Forum for Science, Industry and Business

Sponsored by:     3M 
Search our Site:

 

Unstable chromosome regions are the origin of yeast's brewing capacity

17.05.2010
'Genes living in the outskirts of chromosomes are more prone to duplication'

The ability of yeast cells to convert sugar to alcohol, the key process in the production of beer and wine, can be attributed to a remarkable evolutionary process. The genes that allow yeast to digest sugars in fruits and grains have been duplicated several times over the course of time – allowing for optimal conversion of different types of sugars (such as sucrose and maltose) into alcohol. The duplications arose because the genes for sugar processing are situated close to the unstable margin of the chromosome. The phenomenon appears not to be limited to alcohol production in yeast, but forms an important principle in the evolution of living organisms. The results are presented in a study by Kevin Verstrepen from K.U.Leuven and VIB, a life sciences institute in Flanders, Belgium, Andrew Murray from Harvard University, and Chris Brown, a joint student of Verstrepen and Murray.. The prominent journal Current Biology unveils the study.

Duplication of existing genes is an important evolutionary process

Living beings evolve generation after generation because their genetic material changes gradually. It remains a mystery how life, in a relatively short time, develops completely new properties. It is unlikely that they just appear out of nothing. Recent research, amongst others by VIB-scientists, showed that the duplication of existing genes can play a crucial role. One copy can retain the original function of the gene while the new copy may develop a new function. This can sometimes be very different from the original gene.

Living on the edge increases your chances of being duplicated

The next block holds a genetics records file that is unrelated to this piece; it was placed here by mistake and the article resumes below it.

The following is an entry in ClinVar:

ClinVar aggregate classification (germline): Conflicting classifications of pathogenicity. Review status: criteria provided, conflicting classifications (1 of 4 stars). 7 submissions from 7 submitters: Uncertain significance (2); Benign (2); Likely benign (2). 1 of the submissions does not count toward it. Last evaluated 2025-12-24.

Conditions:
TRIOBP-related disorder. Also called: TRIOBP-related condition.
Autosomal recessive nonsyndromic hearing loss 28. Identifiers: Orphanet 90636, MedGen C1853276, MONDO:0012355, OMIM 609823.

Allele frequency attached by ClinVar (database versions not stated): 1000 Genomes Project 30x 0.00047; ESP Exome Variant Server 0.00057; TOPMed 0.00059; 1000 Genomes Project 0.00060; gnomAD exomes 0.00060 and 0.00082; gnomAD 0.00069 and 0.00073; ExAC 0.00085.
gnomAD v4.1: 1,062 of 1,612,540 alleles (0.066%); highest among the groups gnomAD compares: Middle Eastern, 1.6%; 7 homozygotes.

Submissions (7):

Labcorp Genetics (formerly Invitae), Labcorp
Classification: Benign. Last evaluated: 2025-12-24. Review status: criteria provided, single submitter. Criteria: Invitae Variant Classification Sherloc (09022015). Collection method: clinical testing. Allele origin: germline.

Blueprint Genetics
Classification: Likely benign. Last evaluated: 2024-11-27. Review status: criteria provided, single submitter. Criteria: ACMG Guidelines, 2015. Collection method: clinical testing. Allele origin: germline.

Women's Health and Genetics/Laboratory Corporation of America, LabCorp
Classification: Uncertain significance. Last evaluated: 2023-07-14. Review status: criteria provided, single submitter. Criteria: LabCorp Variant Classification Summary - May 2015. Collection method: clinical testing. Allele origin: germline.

In the new study, Chris Brown, a PhD student in Verstrepen´s lab, shows that some genes that are closely located in the ends of the chromosomes, are duplicated more often. The ends of chromosomes, called subtelomeres, seem to function as evolutionary laboratories of our cells. New genes are continuously developed and tested in these "gene nurseries".

Duplication process is of great importance for beer yeast

It appears that duplication at the subtelomeres already occurred in the ancestor of our industrial beer and wine yeasts- Modern strains of beer yeast contain five to ten copies of a prehistoric gene that allows for some sugars to be digested. Each of these modern copies ensures that yeast can digest a particular sugar, and this is much faster than the prehistoric yeast. The massive duplications occurred probably around the Cretaceous era (66 to 145 million years ago). It was no coincidence that this involved the same period in which sweet fruits and grains developed. The duplication of the genes and the further evolution thereof, allowed yeast cells to digest the different sugars in the fruits. In this way, the subtelomeric "gene copying laboratory" ensured that yeasts were able to conquer a new niche. Interestingly, it seems likely that similar subtelomeric gene duplication also stimulates evolution and adaptation in higher organisms, including humans.

Joris Gansemans | EurekAlert!
Further information:
http://www.vib.be

Further reports about: Brown chromosomes evolutionary process living organism maltose sucrose

More articles from Life Sciences:

nachricht Bolstering fat cells offers potential new leukemia treatment
17.10.2017 | McMaster University